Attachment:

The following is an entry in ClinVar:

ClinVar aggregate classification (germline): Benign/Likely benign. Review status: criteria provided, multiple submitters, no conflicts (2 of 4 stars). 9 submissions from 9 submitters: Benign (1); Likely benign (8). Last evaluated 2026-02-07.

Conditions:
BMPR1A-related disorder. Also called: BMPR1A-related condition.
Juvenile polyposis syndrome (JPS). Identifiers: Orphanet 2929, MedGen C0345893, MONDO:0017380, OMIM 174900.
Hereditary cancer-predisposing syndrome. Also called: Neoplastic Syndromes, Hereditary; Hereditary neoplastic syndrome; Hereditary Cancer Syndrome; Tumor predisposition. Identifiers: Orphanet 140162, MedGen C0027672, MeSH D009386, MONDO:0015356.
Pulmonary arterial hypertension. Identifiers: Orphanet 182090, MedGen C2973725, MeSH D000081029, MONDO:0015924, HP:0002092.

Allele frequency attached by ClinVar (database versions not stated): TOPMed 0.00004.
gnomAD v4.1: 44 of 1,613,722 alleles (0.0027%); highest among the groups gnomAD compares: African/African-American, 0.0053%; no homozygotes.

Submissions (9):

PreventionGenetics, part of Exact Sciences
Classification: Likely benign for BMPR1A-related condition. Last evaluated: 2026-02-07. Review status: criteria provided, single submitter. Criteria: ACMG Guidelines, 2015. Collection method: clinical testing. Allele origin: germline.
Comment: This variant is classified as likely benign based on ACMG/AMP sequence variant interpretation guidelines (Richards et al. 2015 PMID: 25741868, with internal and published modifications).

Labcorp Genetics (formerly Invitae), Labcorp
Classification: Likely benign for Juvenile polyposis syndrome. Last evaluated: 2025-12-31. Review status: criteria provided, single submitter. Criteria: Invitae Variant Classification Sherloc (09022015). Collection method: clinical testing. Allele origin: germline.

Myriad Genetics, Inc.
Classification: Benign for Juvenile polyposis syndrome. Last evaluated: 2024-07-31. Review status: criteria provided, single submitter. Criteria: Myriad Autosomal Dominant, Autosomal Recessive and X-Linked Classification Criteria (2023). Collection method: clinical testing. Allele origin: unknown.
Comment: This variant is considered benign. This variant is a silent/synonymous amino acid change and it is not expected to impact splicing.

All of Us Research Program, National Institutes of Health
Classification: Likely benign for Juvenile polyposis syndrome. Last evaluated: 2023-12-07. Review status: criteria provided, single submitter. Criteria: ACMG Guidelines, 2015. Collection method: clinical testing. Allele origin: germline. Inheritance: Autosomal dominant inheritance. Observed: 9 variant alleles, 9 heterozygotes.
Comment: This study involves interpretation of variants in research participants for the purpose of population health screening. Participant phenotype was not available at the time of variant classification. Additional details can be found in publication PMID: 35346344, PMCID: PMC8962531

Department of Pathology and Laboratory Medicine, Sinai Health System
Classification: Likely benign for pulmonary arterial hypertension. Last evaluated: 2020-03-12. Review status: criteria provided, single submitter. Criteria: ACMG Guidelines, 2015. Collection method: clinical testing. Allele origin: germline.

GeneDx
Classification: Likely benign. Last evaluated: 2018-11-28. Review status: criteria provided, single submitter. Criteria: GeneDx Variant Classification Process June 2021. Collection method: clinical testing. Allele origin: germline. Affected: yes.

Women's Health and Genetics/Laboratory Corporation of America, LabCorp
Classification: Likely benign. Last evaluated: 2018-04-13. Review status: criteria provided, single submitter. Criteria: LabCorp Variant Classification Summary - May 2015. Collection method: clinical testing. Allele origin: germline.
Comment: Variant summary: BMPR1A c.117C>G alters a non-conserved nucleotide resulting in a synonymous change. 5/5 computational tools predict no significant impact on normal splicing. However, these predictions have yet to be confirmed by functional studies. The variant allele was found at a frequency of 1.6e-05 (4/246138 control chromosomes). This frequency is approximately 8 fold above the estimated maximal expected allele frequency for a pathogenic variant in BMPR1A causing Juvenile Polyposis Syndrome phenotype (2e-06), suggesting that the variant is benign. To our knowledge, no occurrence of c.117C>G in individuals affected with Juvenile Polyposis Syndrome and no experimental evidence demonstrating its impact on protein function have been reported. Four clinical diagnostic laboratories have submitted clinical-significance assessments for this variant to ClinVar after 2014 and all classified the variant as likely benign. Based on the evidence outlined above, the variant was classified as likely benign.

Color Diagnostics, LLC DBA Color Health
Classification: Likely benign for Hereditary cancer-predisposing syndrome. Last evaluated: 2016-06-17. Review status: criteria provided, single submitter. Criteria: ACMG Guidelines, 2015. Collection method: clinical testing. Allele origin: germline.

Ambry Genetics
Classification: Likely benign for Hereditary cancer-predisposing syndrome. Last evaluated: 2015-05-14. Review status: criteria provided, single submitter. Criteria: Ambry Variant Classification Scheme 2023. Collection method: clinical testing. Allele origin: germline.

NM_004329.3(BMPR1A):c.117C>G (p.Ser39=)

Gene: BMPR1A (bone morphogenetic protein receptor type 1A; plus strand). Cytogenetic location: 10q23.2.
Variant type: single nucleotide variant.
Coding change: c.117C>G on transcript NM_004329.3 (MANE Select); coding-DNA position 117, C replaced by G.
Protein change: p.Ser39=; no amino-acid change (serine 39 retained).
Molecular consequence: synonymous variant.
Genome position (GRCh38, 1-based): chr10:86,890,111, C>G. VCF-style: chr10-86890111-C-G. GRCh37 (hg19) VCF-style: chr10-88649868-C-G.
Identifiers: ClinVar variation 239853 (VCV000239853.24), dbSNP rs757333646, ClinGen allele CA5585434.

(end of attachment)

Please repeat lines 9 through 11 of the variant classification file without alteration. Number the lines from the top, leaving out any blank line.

gnomAD v4.1: 44 of 1,613,722 alleles (0.0027%); highest among the groups gnomAD compares: African/African-American, 0.0053%; no homozygotes.

Submissions (9):

PreventionGenetics, part of Exact Sciences